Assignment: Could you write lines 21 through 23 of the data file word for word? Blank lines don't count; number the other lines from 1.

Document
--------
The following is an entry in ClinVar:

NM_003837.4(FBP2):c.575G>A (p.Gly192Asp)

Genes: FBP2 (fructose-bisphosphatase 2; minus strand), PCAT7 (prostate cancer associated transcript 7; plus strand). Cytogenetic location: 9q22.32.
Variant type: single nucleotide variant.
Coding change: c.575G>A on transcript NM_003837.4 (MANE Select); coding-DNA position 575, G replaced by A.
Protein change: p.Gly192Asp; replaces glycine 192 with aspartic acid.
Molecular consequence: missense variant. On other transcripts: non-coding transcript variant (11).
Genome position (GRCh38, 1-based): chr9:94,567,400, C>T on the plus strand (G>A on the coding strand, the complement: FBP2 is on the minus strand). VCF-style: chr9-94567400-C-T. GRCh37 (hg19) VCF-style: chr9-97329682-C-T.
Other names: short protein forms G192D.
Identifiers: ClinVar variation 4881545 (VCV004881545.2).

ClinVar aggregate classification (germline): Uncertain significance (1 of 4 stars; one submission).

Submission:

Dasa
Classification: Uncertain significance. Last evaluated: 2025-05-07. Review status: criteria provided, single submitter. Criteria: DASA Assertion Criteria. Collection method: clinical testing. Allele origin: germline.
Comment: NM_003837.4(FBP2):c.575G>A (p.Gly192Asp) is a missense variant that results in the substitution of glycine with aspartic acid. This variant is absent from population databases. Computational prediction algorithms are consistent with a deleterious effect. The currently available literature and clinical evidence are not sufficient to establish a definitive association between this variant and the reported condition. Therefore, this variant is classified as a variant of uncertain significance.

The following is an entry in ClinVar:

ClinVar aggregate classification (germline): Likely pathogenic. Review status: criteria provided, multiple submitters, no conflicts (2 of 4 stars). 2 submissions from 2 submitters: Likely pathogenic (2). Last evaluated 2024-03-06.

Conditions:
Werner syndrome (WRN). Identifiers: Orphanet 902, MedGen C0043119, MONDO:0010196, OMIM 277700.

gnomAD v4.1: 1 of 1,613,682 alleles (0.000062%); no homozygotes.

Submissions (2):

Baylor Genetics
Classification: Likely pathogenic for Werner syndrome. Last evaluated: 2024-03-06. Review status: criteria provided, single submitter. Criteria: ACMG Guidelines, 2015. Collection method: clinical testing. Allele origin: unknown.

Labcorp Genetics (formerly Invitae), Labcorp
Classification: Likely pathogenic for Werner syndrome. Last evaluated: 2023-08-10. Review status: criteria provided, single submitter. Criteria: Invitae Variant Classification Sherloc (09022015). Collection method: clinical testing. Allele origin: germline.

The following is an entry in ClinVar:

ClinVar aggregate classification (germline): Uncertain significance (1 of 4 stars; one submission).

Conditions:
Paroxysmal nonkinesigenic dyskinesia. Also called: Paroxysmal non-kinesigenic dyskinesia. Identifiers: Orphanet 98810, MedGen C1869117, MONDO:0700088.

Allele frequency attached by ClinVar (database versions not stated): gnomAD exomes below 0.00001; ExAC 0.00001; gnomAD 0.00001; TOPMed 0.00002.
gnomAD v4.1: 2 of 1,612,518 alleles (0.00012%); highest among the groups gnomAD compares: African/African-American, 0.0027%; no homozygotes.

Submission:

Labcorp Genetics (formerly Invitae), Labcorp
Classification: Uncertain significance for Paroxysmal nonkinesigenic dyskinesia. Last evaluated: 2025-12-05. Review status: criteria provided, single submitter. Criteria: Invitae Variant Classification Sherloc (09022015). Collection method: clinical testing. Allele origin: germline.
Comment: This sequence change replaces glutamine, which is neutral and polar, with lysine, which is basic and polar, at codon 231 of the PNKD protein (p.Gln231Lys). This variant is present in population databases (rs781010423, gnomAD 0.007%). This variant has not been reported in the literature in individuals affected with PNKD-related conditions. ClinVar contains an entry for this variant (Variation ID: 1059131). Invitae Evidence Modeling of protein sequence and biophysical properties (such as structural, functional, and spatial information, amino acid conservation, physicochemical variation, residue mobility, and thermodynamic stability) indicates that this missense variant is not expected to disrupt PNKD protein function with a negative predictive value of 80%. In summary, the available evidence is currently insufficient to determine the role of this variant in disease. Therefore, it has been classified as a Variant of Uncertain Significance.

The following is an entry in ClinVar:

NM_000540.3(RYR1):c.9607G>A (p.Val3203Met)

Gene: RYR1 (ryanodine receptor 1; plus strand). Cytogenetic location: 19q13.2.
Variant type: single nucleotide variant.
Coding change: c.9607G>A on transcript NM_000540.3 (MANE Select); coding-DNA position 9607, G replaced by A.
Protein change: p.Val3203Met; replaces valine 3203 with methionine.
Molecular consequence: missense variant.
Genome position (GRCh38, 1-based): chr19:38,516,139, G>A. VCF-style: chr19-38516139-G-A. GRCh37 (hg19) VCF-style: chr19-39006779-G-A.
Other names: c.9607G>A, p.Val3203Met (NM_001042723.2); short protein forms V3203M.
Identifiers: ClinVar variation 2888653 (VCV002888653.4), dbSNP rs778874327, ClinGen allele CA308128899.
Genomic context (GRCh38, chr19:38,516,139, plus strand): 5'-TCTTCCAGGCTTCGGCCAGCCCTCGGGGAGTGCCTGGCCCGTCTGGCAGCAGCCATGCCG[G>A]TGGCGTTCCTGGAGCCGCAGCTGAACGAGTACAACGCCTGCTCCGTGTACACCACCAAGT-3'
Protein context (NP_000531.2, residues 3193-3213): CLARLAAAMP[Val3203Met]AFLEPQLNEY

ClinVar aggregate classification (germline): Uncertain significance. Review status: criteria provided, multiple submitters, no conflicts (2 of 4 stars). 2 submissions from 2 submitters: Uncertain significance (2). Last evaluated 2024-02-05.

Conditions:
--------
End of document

Submissions (2):

Baylor Genetics
Classification: Likely pathogenic for Werner syndrome. Last evaluated: 2024-03-06. Review status: criteria provided, single submitter. Criteria: ACMG Guidelines, 2015. Collection method: clinical testing. Allele origin: unknown.